What’s an example of one that’s on the list now that you developed?
Again, Holland, Genever, the Hollandaze. I made a homemade pistachio orgeat because pistachios are very Italian and I love orgeat. I love the texture and the flavor. I made this pistachio orgeat, added Genever and a little Maraschino and I made some sambuca bitters with toasted pistachio, almonds and coffee and let it sit for about three months, so now I had a little bottle of bitters. I had that and some lemon juice and some Genever and it was like, “Oh my god, I love this.” The combination, I just knew he would like it. He’s like, “Girl, that’s my favorite thing you’ve done so far.”
Is that your favorite thing so far too?
I feel like I was lucky. It was a fun, citrusy drink.
What about an amaro cocktail that’s in the regular rotation?
I love Julian’s Fifth Amendment. It’s been on the menu and we kept it on this menu. It’s got the Rammazzotti with Barolo Chinato and Angostura and bourbon. It’s this beautiful, aromatic, sweet bitter stirred drink. It’s just luscious. While it’s not an amaro, because they don’t have to have amaro, but we have so many, so they’re great to work with.
What’s a cocktail that you recommend people make at home?
Well, it depends. What kind of drinker? Somebody who’s really into cocktails already?
Something that most people could handle.
Make an Old Fashioned. That’s just one of the simplest drinks in the world. Go buy some Demerera sugar cubes and crush them up and macerate it with some bitters and go with a bourbon you love, so it’s your choice what flavor profile you want. Make something simple where you can choose your spirit of choice and your sugar of choice, your sweetener.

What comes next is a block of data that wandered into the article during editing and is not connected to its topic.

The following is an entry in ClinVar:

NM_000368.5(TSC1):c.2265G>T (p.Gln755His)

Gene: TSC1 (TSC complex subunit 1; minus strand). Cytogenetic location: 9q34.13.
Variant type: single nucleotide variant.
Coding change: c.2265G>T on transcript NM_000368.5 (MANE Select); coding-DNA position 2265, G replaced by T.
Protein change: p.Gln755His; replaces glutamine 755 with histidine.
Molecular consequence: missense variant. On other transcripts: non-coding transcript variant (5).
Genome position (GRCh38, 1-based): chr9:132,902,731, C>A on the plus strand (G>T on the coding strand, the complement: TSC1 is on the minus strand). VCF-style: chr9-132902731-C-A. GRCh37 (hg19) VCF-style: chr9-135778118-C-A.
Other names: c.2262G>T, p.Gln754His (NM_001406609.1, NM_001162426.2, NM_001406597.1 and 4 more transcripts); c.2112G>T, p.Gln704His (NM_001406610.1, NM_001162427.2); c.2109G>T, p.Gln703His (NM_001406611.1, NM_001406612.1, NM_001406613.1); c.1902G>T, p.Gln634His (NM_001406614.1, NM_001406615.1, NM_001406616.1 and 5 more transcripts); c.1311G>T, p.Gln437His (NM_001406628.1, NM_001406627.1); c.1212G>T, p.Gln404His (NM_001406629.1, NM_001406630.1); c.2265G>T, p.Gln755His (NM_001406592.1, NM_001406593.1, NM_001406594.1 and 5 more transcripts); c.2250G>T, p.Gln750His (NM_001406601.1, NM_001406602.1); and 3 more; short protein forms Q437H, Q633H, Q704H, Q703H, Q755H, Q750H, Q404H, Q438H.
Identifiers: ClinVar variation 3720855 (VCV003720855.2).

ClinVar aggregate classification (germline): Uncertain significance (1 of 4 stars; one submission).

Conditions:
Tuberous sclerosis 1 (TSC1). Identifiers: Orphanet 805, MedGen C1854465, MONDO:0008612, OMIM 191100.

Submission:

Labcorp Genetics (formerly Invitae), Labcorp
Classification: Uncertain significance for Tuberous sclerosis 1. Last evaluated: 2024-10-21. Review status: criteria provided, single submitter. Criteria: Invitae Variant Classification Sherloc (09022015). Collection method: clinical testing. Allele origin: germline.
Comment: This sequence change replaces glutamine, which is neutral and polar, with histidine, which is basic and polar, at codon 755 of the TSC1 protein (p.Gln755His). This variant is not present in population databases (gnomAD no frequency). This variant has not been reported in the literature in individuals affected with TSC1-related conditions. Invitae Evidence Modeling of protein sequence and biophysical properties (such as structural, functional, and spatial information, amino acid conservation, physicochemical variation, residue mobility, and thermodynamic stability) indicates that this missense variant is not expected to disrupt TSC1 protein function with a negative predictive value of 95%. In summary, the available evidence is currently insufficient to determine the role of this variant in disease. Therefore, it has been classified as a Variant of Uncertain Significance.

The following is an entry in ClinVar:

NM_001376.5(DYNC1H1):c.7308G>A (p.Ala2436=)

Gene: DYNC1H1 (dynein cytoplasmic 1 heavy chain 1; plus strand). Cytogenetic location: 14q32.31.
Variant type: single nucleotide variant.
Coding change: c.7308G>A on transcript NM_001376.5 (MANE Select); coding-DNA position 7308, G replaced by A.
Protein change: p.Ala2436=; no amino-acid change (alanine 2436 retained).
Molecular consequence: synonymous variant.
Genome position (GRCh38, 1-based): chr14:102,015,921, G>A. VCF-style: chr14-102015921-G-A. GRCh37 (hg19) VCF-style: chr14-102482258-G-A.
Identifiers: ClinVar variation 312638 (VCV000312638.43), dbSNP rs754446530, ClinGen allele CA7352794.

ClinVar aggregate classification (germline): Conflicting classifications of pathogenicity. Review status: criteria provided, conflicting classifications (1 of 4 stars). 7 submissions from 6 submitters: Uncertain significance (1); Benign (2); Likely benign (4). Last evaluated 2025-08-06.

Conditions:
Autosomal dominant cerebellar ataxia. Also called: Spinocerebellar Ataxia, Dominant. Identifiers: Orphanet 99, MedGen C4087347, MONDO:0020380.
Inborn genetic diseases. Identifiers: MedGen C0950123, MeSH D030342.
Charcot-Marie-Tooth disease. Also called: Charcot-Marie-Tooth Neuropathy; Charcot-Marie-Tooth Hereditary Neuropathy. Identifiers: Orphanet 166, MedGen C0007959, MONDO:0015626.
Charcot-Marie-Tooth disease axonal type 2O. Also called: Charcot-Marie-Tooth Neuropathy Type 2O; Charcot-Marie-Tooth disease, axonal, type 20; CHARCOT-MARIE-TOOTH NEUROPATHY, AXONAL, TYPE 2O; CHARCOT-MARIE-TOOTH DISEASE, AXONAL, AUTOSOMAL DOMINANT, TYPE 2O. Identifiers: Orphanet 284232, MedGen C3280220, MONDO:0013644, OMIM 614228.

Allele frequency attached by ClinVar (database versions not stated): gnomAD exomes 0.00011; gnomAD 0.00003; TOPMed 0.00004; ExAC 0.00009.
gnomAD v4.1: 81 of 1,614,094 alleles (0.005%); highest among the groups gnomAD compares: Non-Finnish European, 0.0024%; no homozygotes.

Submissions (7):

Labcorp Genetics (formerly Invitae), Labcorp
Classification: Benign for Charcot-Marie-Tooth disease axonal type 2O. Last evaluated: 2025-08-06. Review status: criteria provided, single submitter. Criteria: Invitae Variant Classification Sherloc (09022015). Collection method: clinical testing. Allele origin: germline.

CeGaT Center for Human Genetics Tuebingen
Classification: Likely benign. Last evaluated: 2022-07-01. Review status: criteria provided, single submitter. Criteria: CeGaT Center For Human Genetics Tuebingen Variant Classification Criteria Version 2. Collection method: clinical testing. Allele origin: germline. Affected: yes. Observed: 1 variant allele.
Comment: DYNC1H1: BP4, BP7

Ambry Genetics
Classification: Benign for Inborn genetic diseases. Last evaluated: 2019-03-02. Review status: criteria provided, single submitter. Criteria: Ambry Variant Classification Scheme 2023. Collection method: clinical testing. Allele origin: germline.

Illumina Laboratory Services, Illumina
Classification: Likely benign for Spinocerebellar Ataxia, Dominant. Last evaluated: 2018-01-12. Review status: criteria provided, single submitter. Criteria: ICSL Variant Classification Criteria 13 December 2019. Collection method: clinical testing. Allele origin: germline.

A Manhattan would be really easy to make at home too.
What’s your preference as far as an Old Fashioned goes?
I prefer an Elmer T. Lee Old Fashioned, or even a simple Buffalo Trace. Take the sugar cube, mash some Ango in it. Make a paste and add your spirit in, add ice and build it in a glass. Let it dilute.
Do you add any sort of garnish?
Just an orange twist.
Where do you like to drink and what do you like to drink when you’re not at the bar?
If I’m going to have a cocktail, I’m a huge Negroni person. That’s probably my favorite drink ever. I think because I’m making drinks every day, I usually just want straight spirit. I just want to taste the ingredients and not put anything added to it and just sip it. I’m a huge tequila person. I love me some Ocho reposado. I love Chinaco reposado, neat. I’m old school about it. Or maybe rye on the rocks. If Rittenhouse is available, I’ll take that.
Where do you like to drink it?
Places where my friends work. If I ever get to go out, which is not that much, I usually go to Harvard and Stone or The Spare Room because Naomi is a great friend of mine, and Harvard and Stone, I could end up seeing Fernie or Mia, Nate, Francois. It’s one of the perks, seeing your friends, but it’s like home. It’s comfortable.
If you were only going to have one more cocktail, would it be a Negroni?
Does it have to be a cocktail?
Yes, I would have a Negroni, absolutely.
Who would you let make it?
Chad Solomon…No, I would want to make it.
If it had to be somebody else…
To make my Negroni? Yeah, it’s Chad, or Julian. Maybe they could do it together. That would be heavenly.